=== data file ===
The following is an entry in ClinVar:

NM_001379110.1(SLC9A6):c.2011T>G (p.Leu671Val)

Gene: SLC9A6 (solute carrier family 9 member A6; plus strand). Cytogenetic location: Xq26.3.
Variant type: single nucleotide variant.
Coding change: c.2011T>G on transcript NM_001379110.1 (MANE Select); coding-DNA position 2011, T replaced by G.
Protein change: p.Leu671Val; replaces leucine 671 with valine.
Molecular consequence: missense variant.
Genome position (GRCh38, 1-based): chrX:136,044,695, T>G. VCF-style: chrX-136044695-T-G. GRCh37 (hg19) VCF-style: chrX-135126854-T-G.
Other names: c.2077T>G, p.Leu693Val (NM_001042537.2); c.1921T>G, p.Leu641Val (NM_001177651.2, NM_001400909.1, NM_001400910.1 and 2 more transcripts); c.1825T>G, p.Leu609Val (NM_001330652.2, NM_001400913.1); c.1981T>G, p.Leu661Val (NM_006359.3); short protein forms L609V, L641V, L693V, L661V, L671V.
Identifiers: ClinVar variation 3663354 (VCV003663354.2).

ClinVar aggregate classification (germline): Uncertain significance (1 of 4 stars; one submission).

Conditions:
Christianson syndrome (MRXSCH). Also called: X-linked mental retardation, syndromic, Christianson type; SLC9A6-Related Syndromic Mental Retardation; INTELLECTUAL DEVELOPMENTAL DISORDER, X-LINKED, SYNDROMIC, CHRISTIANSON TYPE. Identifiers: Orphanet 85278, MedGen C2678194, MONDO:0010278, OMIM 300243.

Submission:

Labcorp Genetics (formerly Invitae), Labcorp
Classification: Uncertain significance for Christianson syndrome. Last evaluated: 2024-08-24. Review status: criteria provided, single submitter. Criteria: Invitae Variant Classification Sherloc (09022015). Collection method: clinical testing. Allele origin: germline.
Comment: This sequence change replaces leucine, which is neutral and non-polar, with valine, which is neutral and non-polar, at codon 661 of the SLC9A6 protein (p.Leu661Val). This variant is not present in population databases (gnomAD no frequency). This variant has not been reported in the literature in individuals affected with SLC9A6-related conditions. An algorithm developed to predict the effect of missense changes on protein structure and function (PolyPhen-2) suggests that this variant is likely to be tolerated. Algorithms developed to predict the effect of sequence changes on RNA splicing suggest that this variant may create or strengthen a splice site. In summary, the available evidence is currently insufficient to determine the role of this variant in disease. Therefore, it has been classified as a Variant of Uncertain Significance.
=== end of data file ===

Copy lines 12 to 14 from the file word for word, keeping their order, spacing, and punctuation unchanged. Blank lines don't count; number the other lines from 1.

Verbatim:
Conditions:
Christianson syndrome (MRXSCH). Also called: X-linked mental retardation, syndromic, Christianson type; SLC9A6-Related Syndromic Mental Retardation; INTELLECTUAL DEVELOPMENTAL DISORDER, X-LINKED, SYNDROMIC, CHRISTIANSON TYPE. Identifiers: Orphanet 85278, MedGen C2678194, MONDO:0010278, OMIM 300243.

Submission: